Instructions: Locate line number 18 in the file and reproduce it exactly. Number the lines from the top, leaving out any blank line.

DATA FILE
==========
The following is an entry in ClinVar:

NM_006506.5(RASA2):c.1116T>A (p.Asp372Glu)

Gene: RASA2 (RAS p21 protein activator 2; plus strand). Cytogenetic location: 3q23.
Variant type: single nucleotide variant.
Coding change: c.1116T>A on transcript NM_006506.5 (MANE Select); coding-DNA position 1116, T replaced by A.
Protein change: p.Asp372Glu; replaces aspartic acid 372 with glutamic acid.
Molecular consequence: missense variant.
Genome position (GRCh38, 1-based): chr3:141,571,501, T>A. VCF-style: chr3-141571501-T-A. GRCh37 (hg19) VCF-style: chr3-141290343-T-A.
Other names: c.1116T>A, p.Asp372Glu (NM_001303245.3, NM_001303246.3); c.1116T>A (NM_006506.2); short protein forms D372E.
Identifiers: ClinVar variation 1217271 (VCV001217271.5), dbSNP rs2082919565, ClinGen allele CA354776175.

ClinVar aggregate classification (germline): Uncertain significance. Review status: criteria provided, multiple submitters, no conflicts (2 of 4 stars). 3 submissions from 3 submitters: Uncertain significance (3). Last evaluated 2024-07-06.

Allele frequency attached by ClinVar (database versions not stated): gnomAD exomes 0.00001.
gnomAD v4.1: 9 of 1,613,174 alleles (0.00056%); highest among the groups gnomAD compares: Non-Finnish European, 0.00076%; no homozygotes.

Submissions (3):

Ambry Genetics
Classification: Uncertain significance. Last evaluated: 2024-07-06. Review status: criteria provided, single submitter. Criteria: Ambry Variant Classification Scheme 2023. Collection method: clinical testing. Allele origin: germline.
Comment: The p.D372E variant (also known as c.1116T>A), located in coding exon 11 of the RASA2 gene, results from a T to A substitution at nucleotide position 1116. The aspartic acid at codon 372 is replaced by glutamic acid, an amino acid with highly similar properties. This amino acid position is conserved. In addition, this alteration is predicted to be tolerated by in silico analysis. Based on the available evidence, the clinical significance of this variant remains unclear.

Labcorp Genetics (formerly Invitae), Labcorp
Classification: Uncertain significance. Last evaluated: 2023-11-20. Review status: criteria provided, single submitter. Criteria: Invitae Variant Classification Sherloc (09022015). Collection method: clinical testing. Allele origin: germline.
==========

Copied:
Labcorp Genetics (formerly Invitae), Labcorp